I was recently doing comments for Point of Divergence, the Alternate History Amateur Press Association, when I realized something: Those of us who think about Alternate History much have long realized that very few if any people who actually historically lived would be born even a few years after a major change in history.
Why? Because it’s extremely unlikely that the specific sperm that fertilized an egg historically would fertilize that same egg decades after something major changed in history. The historic Richard Nixon existing in a world where the US lost the Revolutionary War? Statistically so unlikely as to be essentially magic. Generations of Richard Nixon ancestors would have to not only meet each other, and have sex, but they would also all have to have sex at essentially the same time. Worse, all the other factors that went into each of those successful sperm succeeding while all the other sperm that could have fertilized that egg failed, would have to reproduced. That probably means that the sex would have had to be over within seconds of when it happened historically. Good luck with that happening even once, much less three or four times.
So historic figures existing in timelines that diverged long before they were born is a mark of alternate history where the author hasn’t really thought through the way things would work in alternate history, or where the author doesn’t care.
On the other hand, alternate history lends itself to a unique kind of “almost you.” The trick here is that while the odds are incredibly low that a particular sperm would fertilize the egg it fertilized historically, it’s far more likely that the same egg will get fertilized by a sperm from the same father.
Result: something almost unknown among humans in nature: Someone with exactly the same genes as the our timeline figure from their mother’s side, but different genetics from the father’s side. This would be someone genetically closer to their historic equivalent than a fraternal twin, but nowhere near as close as an identical twin.
There are a few rare cases of “semi-identical” twins, where two sperm fertilize the same egg and it splits into two embryos. Usually, the resulting pregnancy doesn’t come to term, but there have apparently been a few cases where it has.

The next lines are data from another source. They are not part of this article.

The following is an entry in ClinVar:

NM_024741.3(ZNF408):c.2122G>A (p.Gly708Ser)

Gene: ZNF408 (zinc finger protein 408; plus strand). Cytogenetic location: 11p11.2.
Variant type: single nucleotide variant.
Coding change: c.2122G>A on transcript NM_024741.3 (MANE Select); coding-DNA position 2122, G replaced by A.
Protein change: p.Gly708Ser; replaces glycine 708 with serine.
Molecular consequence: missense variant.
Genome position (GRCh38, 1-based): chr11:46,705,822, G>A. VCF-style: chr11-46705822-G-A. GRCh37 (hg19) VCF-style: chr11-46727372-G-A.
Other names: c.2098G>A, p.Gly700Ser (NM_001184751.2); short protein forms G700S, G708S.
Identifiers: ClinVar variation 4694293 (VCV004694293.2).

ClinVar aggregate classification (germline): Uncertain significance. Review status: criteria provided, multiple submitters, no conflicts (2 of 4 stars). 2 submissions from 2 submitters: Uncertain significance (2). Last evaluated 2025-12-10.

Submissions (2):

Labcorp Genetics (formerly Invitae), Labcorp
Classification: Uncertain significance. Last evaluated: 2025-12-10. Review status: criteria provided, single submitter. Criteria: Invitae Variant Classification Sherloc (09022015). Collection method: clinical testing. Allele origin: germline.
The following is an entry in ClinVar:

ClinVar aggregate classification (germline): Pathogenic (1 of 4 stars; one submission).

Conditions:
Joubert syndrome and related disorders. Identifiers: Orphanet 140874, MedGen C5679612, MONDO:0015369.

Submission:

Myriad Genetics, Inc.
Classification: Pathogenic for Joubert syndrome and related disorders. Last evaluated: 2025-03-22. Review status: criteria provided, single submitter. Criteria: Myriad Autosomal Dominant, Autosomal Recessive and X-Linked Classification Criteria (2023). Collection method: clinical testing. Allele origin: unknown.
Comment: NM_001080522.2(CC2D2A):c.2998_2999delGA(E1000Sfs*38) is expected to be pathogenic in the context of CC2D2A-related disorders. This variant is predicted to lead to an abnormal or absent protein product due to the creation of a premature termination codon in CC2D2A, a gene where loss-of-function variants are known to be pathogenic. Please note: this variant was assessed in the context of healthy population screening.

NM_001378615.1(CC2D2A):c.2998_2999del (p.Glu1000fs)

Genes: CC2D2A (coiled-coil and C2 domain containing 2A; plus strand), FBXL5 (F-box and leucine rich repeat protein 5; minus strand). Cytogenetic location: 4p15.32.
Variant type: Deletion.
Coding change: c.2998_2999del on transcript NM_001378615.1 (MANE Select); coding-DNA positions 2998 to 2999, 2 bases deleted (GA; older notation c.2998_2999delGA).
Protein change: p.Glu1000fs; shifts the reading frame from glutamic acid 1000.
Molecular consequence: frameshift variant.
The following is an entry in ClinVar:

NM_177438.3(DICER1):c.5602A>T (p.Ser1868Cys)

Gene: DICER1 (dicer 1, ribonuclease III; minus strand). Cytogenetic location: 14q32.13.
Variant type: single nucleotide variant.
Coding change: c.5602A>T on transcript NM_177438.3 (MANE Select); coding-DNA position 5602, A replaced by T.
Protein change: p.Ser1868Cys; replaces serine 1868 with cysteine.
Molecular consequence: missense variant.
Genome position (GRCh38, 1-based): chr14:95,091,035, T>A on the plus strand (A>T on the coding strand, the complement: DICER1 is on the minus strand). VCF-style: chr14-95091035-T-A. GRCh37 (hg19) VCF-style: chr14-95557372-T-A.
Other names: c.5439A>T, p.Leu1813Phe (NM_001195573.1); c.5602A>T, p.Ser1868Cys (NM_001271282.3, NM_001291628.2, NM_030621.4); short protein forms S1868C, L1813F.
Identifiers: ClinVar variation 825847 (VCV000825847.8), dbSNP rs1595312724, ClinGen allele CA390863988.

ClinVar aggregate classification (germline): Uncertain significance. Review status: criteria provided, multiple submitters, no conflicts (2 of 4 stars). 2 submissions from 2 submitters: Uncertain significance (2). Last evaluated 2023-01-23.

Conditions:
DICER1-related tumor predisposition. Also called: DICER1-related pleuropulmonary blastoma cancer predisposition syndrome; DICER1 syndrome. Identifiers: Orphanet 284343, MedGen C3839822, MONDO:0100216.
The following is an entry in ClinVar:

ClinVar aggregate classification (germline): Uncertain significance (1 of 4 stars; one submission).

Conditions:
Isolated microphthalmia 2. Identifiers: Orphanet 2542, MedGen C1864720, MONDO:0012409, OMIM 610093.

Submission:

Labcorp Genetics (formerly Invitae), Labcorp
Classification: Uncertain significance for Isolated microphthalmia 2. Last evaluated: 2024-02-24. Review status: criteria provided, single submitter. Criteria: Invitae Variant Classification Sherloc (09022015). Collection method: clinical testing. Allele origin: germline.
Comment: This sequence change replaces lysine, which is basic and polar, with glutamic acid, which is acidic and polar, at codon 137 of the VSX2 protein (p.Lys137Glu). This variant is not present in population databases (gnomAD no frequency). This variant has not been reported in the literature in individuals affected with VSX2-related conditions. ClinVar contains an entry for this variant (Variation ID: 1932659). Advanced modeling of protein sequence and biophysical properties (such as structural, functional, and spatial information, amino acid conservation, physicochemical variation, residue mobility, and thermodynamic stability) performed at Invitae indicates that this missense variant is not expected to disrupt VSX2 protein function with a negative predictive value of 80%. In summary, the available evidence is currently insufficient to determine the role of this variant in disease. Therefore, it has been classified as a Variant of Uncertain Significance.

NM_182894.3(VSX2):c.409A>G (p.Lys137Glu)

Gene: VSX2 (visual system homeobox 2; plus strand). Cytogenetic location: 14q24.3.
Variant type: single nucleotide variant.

If you went into a time-line that diverged a few years or decades after you were born, you could easily meet someone more like you than a brother, but less so than an identical twin. And, by the way, there would be a fifty-fifty chance that the person you met would be of the opposite sex. Very freaky,
Not freaky enough for you?
There would also be the possibility of people who have exactly the same generics as you do from the mother’s side, but had a different father. The result: someone far closer to you than a half-sibling, and in some ways closer than a brother or sister, but with the interloper DNA.
This could play out in a lot of ways: People with most of your genetics and your name that aren’t you. People with your name and your mom’s genetics, but a different father (if your mom was fooling around). In extremely rare circumstances you could end up with the sperm that fertilized your mom’s egg in your timeline fertilizing another woman’s egg in an alternate reality, though given the odds against a particular sperm fertilizing any egg, that wouldn’t happen very often.
How close would you be to your semi-identical twin from another timeline? Would you feel the same ties identical twins have?
Hopefully you can see some of the story potential in all this–unique relationships, infidelity exposed, etc.
Human Fetus Image courtesy of hywards at FreeDigitalPhotos.net
Two Twin Babies Image courtesy of David Castillo Dominici at FreeDigitalPhotos.net